The Obama Administration, however, asserts that their request was not covered by the IAD for two reasons: (1) the Habeas Corpus ad Prosequendum they filed is outside of the IAD procedures, and (2) the federal government reigns supreme (as laid out in the Supremacy Clause of the constitution) and a governor cannot refuse the request. The problem with the Feds’ first issue is that the traditional method of transferring prisoners between jurisdictions has been supplanted by the IAD, and they did in fact begin IAD procedures prior to the traditional Habeas. The title of the paperwork is irrelevant, and the First Circuit agrees. As for the Supremacy Clause argument, it is difficult for the United States to say they do not need to obey the IAD when they are listed as a party, along with 50 states, D.C., Puerto Rico, and others. If they have some special status, why bother writing rules that apply to the United States at all?
The First Circuit Court of Appeals, however, credits the United States with the trump card: the Supremacy Clause. Three judges interpreted a key case to mean the U.S. is above the limitations of the IAD. Two judges, in their scathing dissent, took the majority to task for what they feel was an “unprincipled” misreading of the key case, U.S. v. Mauro, 436 U.S. 340 (1978). The dissenting two justices called the ruling “unwarranted and unprecedented,” and “fails the test of common sense.” As it stands, the split opinions of five judges are the difference between putting the executioner’s hood over the heads of a Rhode Island jury.
It was only a year ago that I, and about a dozen others, testified in the Rhode Island legislature’s bill to posthumously pardon the last man murdered by the People. Historians testified about the malice of a vindictive crowd, and the racist furor that suspended rational judgment: someone had to pay. In 1844 it was John Gordon, and seven years later this punishment was abolished for it. The Public Defender spoke about the current need for best practices in eye-witness identifications and the necessity of videotaped confessions (two reforms advancing in RI). I spoke about how a similar pair of Irish scapegoats, the Brennan brothers, were railroaded in 1984 for the murder of an Italian landlord in Providence. They are still in prison. Here, nobody has argued that Jason Pleau, who was once the catcher on my softball team, is innocent. However, death penalty supporters are just as certain of guilt when a convicted person is later exonerated.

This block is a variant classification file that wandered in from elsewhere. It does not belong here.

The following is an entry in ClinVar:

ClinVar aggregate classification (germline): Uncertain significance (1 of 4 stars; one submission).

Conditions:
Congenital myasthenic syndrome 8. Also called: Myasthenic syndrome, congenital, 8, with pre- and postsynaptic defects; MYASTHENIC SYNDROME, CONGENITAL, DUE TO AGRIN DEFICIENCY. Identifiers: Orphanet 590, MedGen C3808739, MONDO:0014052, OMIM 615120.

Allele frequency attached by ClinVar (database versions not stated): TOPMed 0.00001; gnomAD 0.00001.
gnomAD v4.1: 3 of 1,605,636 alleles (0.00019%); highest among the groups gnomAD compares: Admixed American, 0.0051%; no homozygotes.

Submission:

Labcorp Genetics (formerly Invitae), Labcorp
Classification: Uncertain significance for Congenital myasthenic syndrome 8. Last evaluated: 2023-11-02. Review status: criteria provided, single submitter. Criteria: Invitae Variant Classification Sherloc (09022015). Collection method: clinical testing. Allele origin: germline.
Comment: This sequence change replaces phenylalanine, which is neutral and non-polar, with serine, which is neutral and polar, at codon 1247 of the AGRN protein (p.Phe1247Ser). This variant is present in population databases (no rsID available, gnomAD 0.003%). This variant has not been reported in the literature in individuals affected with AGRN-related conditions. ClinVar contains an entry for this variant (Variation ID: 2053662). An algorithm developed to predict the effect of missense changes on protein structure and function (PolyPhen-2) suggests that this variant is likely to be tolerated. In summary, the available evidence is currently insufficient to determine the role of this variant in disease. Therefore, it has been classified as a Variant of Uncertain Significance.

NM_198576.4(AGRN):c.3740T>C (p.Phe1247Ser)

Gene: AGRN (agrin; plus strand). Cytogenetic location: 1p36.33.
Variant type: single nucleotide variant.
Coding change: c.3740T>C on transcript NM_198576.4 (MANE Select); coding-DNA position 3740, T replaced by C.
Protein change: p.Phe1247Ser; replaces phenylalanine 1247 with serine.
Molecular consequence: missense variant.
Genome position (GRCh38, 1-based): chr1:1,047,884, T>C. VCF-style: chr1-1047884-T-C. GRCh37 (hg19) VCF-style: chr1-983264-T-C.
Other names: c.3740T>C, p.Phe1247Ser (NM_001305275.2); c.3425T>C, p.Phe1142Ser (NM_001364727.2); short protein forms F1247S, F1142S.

Rhode Island has filed a petition for certiorari, seeking review in the U.S. Supreme Court. Justices may find their ideologies torn, such as Antonin Scalia who often speaks of states’ rights in the face of an overbearing federal government, yet he rarely finds a wrong when it comes to the power of the government to exert police powers, and administer the death penalty. Some say that judges take a moral position, and then manipulate the law to reach it. Yet as to whether the IAD applies to the federal government, it will be difficult to get around Article II, which reads “(a) ‘State’ shall mean a State of the United States; the United States of America; a territory or possession …” It will also be difficult to affirm the First Circuit’s belief that Governor Chaffee can’t deny the federal government, where the Act reads “the Governor of the sending State may disapprove the request for temporary custody.”
To do so, the Court might have to say Congress lacked the authority to grant a Governor power over the federal government. Yet the federal government signed onto this agreement, and now they want out. Those who advocate for States Rights use it to define marriage, gun laws, and many other issues (it once was a code word for allowing Jim Crow laws), including the Death Penalty. This legal battle will cost the taxpayers about a million dollars, just to see what will happen to Jason Pleau, a man that none of them likely care an iota about. Sometimes I wonder what gets people up in the morning.